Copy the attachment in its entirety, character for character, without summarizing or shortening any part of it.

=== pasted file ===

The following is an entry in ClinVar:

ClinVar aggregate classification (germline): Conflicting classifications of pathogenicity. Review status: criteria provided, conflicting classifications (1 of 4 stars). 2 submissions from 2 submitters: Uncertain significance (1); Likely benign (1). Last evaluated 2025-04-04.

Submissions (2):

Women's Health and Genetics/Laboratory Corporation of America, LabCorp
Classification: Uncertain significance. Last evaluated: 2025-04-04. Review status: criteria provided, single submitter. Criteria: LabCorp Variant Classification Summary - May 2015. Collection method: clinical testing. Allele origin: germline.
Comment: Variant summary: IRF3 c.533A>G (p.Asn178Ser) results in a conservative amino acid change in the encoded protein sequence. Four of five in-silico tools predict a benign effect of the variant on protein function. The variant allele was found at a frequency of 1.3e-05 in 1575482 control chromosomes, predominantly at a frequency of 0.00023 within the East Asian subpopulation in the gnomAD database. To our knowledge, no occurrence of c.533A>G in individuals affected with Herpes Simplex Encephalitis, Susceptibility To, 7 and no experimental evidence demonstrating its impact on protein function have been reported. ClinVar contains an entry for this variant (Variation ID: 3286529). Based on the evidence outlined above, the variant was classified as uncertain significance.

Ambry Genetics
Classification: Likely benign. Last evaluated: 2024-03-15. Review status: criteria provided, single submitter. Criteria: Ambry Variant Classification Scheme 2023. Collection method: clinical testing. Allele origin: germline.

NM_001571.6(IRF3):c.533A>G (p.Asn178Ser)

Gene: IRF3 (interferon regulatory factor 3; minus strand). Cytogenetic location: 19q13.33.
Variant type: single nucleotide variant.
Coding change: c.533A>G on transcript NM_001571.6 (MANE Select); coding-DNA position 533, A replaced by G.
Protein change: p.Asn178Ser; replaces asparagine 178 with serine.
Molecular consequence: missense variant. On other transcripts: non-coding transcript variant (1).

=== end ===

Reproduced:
The following is an entry in ClinVar:

ClinVar aggregate classification (germline): Conflicting classifications of pathogenicity. Review status: criteria provided, conflicting classifications (1 of 4 stars). 2 submissions from 2 submitters: Uncertain significance (1); Likely benign (1). Last evaluated 2025-04-04.

Submissions (2):

Women's Health and Genetics/Laboratory Corporation of America, LabCorp
Classification: Uncertain significance. Last evaluated: 2025-04-04. Review status: criteria provided, single submitter. Criteria: LabCorp Variant Classification Summary - May 2015. Collection method: clinical testing. Allele origin: germline.
Comment: Variant summary: IRF3 c.533A>G (p.Asn178Ser) results in a conservative amino acid change in the encoded protein sequence. Four of five in-silico tools predict a benign effect of the variant on protein function. The variant allele was found at a frequency of 1.3e-05 in 1575482 control chromosomes, predominantly at a frequency of 0.00023 within the East Asian subpopulation in the gnomAD database. To our knowledge, no occurrence of c.533A>G in individuals affected with Herpes Simplex Encephalitis, Susceptibility To, 7 and no experimental evidence demonstrating its impact on protein function have been reported. ClinVar contains an entry for this variant (Variation ID: 3286529). Based on the evidence outlined above, the variant was classified as uncertain significance.

Ambry Genetics
Classification: Likely benign. Last evaluated: 2024-03-15. Review status: criteria provided, single submitter. Criteria: Ambry Variant Classification Scheme 2023. Collection method: clinical testing. Allele origin: germline.

NM_001571.6(IRF3):c.533A>G (p.Asn178Ser)

Gene: IRF3 (interferon regulatory factor 3; minus strand). Cytogenetic location: 19q13.33.
Variant type: single nucleotide variant.
Coding change: c.533A>G on transcript NM_001571.6 (MANE Select); coding-DNA position 533, A replaced by G.
Protein change: p.Asn178Ser; replaces asparagine 178 with serine.
Molecular consequence: missense variant. On other transcripts: non-coding transcript variant (1).